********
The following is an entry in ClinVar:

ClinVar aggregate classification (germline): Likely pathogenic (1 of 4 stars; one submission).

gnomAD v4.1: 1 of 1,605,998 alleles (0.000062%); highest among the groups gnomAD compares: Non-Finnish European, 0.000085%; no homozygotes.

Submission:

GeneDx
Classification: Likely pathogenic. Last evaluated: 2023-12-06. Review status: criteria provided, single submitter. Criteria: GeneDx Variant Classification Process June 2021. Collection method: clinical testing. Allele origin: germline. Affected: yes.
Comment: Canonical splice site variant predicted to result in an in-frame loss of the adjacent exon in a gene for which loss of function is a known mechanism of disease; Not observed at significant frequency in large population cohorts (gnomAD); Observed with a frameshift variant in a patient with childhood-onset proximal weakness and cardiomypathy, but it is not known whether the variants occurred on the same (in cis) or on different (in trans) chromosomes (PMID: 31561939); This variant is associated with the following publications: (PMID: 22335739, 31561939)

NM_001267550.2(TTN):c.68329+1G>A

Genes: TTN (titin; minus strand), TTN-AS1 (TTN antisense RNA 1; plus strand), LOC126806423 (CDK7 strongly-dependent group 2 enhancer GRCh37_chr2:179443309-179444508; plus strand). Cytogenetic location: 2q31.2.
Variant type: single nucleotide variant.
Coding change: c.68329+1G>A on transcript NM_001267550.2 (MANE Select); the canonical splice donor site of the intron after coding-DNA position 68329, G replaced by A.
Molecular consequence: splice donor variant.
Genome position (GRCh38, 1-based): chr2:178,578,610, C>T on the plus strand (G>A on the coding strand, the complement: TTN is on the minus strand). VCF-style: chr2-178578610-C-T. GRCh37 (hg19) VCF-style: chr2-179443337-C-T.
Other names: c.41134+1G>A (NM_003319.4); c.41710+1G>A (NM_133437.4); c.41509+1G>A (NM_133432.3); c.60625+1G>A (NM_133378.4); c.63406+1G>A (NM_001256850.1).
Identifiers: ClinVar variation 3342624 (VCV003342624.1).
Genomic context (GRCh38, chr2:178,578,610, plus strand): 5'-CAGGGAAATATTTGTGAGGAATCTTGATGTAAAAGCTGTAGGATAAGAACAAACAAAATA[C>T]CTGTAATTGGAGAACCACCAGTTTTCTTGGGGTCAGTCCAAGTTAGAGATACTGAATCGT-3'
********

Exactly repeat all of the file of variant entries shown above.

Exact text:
The following is an entry in ClinVar:

ClinVar aggregate classification (germline): Likely pathogenic (1 of 4 stars; one submission).

gnomAD v4.1: 1 of 1,605,998 alleles (0.000062%); highest among the groups gnomAD compares: Non-Finnish European, 0.000085%; no homozygotes.

Submission:

GeneDx
Classification: Likely pathogenic. Last evaluated: 2023-12-06. Review status: criteria provided, single submitter. Criteria: GeneDx Variant Classification Process June 2021. Collection method: clinical testing. Allele origin: germline. Affected: yes.
Comment: Canonical splice site variant predicted to result in an in-frame loss of the adjacent exon in a gene for which loss of function is a known mechanism of disease; Not observed at significant frequency in large population cohorts (gnomAD); Observed with a frameshift variant in a patient with childhood-onset proximal weakness and cardiomypathy, but it is not known whether the variants occurred on the same (in cis) or on different (in trans) chromosomes (PMID: 31561939); This variant is associated with the following publications: (PMID: 22335739, 31561939)

NM_001267550.2(TTN):c.68329+1G>A

Genes: TTN (titin; minus strand), TTN-AS1 (TTN antisense RNA 1; plus strand), LOC126806423 (CDK7 strongly-dependent group 2 enhancer GRCh37_chr2:179443309-179444508; plus strand). Cytogenetic location: 2q31.2.
Variant type: single nucleotide variant.
Coding change: c.68329+1G>A on transcript NM_001267550.2 (MANE Select); the canonical splice donor site of the intron after coding-DNA position 68329, G replaced by A.
Molecular consequence: splice donor variant.
Genome position (GRCh38, 1-based): chr2:178,578,610, C>T on the plus strand (G>A on the coding strand, the complement: TTN is on the minus strand). VCF-style: chr2-178578610-C-T. GRCh37 (hg19) VCF-style: chr2-179443337-C-T.
Other names: c.41134+1G>A (NM_003319.4); c.41710+1G>A (NM_133437.4); c.41509+1G>A (NM_133432.3); c.60625+1G>A (NM_133378.4); c.63406+1G>A (NM_001256850.1).
Identifiers: ClinVar variation 3342624 (VCV003342624.1).
Genomic context (GRCh38, chr2:178,578,610, plus strand): 5'-CAGGGAAATATTTGTGAGGAATCTTGATGTAAAAGCTGTAGGATAAGAACAAACAAAATA[C>T]CTGTAATTGGAGAACCACCAGTTTTCTTGGGGTCAGTCCAAGTTAGAGATACTGAATCGT-3'